11 APRIL 1998, Page 24


Six sound reasons for writing The Black Book of the Guardian


Some readers may think that I write too often about the wrongdoings of the Guardian, though I hasten to say I have not received any complaints. I dislike doing it myself for the simple reason that no man wishes to take periodic dips in a sewer if he can possibly avoid it. Moreover, there are other matters, and much more congenial and joyful ones, which I wish to deal with. There is a great deal of beauty and happi- ness in the world which I want to celebrate, and much goodness to be applauded. For all these reasons, I have deckled to quaran- tine this page, for the time being, from the Guardian and its moral plagues. That does not mean I intend to neglect my duty to expose this horrible institution (as it now is) and the half dozen or so repellent peo- ple who are dragging it so low. On the con- trary, I intend to take some time off from my current book, Creators, and write anoth- er one, to be entitled The Black Book of the Guardian. The subtitle will be: Its Sleaze, Lies and Crimes.

The book will be about 150 pages and will be published this autumn. I have already accumulated masses of relevant papers, including many hundreds of pages of sworn statements and other legal docu- ments, and I have begun to conduct inter- views with witnesses and informants of all kinds. More material is coming in by almost every post. Anyone who feels they have something to contribute is welcome to send it to me, or come to see me at my house, 29 Newton Road, London W2 5JR. My phone number is 0171 229 3859 and my fax num- ber is 0171 792 1676. Those with material defending or justifying the Guardian are also welcome to contact me. I am an open- minded person.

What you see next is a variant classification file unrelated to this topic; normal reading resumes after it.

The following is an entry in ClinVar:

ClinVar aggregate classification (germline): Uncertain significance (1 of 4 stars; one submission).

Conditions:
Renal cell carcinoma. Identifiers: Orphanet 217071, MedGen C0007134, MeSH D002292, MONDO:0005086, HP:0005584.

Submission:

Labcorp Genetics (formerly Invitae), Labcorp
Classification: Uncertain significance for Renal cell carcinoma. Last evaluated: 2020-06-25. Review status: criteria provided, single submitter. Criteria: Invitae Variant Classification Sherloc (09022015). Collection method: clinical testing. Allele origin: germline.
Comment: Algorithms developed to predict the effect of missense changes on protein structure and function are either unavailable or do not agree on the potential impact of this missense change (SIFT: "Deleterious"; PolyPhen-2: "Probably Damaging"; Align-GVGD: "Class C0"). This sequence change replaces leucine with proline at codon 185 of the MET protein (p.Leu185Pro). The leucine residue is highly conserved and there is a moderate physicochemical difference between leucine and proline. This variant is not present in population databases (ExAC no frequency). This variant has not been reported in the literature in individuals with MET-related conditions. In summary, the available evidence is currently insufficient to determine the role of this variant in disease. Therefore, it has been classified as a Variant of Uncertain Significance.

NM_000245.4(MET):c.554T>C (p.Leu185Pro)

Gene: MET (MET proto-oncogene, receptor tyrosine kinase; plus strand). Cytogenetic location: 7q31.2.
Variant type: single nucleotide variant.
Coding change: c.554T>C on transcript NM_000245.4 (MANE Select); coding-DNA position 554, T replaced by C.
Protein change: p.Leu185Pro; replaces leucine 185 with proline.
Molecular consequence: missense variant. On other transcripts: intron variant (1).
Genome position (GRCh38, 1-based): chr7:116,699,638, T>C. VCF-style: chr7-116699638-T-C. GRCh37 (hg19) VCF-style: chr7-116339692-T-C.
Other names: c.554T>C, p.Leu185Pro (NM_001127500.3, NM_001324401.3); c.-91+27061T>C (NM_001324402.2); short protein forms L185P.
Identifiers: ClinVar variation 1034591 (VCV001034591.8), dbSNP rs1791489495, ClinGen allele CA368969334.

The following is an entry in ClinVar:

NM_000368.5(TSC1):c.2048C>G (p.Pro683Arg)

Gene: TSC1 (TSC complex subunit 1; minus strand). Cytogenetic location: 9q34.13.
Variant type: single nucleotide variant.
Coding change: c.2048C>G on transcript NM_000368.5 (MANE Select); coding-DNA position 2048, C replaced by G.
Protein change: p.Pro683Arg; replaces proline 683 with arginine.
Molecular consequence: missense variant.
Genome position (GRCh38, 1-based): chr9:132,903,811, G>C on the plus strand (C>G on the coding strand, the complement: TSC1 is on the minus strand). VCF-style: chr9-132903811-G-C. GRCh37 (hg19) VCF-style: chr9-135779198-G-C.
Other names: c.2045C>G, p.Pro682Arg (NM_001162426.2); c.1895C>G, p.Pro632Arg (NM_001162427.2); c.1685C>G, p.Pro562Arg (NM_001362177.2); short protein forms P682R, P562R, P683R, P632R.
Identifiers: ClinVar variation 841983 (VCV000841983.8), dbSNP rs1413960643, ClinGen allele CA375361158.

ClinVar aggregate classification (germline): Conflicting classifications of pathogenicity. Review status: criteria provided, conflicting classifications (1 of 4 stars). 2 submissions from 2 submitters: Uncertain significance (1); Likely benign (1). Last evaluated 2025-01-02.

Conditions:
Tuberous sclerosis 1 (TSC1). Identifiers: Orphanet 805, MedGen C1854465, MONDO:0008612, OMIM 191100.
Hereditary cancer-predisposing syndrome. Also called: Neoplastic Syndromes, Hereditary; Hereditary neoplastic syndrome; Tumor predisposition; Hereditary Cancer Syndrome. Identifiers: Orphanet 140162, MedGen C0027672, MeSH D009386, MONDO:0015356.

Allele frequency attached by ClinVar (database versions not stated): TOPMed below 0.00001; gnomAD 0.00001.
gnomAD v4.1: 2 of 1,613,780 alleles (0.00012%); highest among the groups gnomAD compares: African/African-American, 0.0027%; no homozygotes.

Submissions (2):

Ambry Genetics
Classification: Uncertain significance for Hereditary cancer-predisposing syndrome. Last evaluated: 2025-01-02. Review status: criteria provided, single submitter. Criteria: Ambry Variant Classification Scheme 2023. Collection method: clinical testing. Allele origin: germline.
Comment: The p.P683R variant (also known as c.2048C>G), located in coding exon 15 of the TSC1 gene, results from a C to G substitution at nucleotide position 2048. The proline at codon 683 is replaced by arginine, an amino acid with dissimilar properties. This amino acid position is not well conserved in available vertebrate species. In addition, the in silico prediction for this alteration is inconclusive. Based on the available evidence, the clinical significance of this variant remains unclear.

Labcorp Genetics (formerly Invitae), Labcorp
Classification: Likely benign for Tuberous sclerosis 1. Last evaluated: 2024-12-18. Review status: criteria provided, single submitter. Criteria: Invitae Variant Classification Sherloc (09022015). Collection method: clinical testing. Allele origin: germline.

It may be asked, why should an old sol- dier like myself (I shall be 70 on 2 Novem- ber) take on such a disagreeable task, which will involve sorting through thou- sands of pages of documents and talking to a great many people who are deeply upset, vengeful, bitter — and, in the case of cer- tain Guardian journalists, all these things and, in addition, thoroughly unpleasant? There are six main reasons. First, and most important, I am anxious that the Guardian should become a decent, serious, truthful and responsible paper again — the kind of paper it was when I first began to read it regularly in the 1950s — instead of a daily Private Eye, dedicated to hatred and malice, where the news is something you pour in to fill the spaces between the gossip columns.

Second, I want to aid my old friend and walking companion, Jonathan Aitken, who has been brutally and unjustly victimised by a mendacious and successful Guardian vendetta and now, as a result of pressure on the police from its editor, Alan Rus- bridger, is in danger of going to prison. I believe that Aitken is 95 per cent innocent of the charges made against him, including all the really serious ones, and I want to see him vindicated.

Third, I also want to vindicate Neil Hamilton. He is not a particular friend of mine, though I rather like him — I agree with his old headmaster who told me, That lad will always be in some kind of trouble, but he is basically a good boy.' I am now convinced that Mohamed Fayed's main charge against him, that he accepted cash in brown envelopes, is a complete inven- tion, and I intend to prove it.